Washougal shelter hopes training will help cats find new homes

Washougal’s West Columbia Gorge Humane Society has taken a “paw-sitive” step forward in its efforts to increase cat adoption rates.

The Jackson Galaxy Project (JGP), a signature program of greatergood.org, a nonprofit organization devoted to improving the health and well-being of people, pets and the planet, recently selected 55 animal welfare organizations from across the United States, including the Washougal animal shelter, to participate in the 2020 Cat Pawsitive class, an initiative that introduces positive-reinforcement training to cats in shelters and rescues.

The training program aims to increase feline adoption rates and maintain cat “mojo,” according to a news release issued by the Washougal animal shelter.

“(West Columbia Gorge Humane Society) is thrilled to have been chosen for the Cat Pawsitive program,” said Megan Dennis, the local humane society’s executive director. “We identified the need for advanced behavior support for cats who stay in our shelter longer than normal, often due to behavior, or sometimes a combination of behavior, age or health issues that makes the cat more challenging to adopt.”

Dennis said the three-month program, which began in January, “is the perfect way to provide ongoing and advanced enrichment that cats need while simultaneously helping to improve their ‘adoptability.'”

“We also see this as a way to help certain cats build up their resilience to change, making their transition into a home smoother,” she said. “Our dedicated volunteers are excited to have more training in cat behavior modification, and are looking forward to seeing it help our community’s pets during their stay with WCGHS.”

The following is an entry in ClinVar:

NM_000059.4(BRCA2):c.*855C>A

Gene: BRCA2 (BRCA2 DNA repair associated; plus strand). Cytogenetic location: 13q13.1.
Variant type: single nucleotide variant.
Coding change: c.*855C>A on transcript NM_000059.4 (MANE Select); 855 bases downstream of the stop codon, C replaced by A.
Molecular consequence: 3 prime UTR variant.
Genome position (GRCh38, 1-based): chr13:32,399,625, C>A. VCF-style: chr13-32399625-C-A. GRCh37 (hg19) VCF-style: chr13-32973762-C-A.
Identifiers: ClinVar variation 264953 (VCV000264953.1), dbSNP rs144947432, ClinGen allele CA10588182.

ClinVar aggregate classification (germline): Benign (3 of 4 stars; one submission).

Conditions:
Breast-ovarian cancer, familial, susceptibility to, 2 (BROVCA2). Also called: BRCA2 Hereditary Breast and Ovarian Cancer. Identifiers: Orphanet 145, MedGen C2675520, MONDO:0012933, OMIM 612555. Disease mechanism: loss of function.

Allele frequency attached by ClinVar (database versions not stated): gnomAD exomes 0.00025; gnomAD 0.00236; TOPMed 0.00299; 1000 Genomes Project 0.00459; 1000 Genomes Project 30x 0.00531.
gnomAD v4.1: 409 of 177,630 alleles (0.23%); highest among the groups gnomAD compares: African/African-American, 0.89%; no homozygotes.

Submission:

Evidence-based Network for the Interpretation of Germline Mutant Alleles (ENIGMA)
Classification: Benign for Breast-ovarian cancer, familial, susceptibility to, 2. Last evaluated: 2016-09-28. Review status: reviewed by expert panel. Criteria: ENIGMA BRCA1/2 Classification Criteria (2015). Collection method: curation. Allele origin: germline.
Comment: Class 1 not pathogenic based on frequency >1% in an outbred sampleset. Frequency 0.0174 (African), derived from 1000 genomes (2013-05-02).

Jackson Galaxy, star of the Animal Planet show “My Cat from Hell” and founder of JGP, developed Cat Pawsitive with a team of feline behavior experts to maintain cat “adoptability” and feline social skills to enrich cats’ day-to-day lives; increase adoptions; decrease length of stay; engage and empower volunteers and staff members; and show potential adopters that cats are “cool” and can be trained.

“As a shelter worker in the early 1990s, I found myself frustrated by the lack of resources and know-how afforded to the cats in my care,” Galaxy stated in the news release. “Unsocialized cats, traumatized cats and adoptable cats whose spirits were dwindling from lack of stimulation were all being euthanized. Dogs, however, were being saved thanks in part to burgeoning enrichment programs geared towards physical exercise, confidence-building and the bond created with the humans participating in these programs.”

With the help of a dog trainer, he adapted the “clicker-based” programs to cats, and “the results were immediate and, at least in my eyes, profound,” he said.

“My overwhelming desire at the time was to bring the liberating effects of this approach to as many other shelters and rescues as I could,” Galaxy added.

The Cat Pawsitive program introduces positive, engaging reinforcement-based activities that help cats connect more quickly with potential adopters. Cats are taught to give high-fives and head bumps, and to sit and come when called.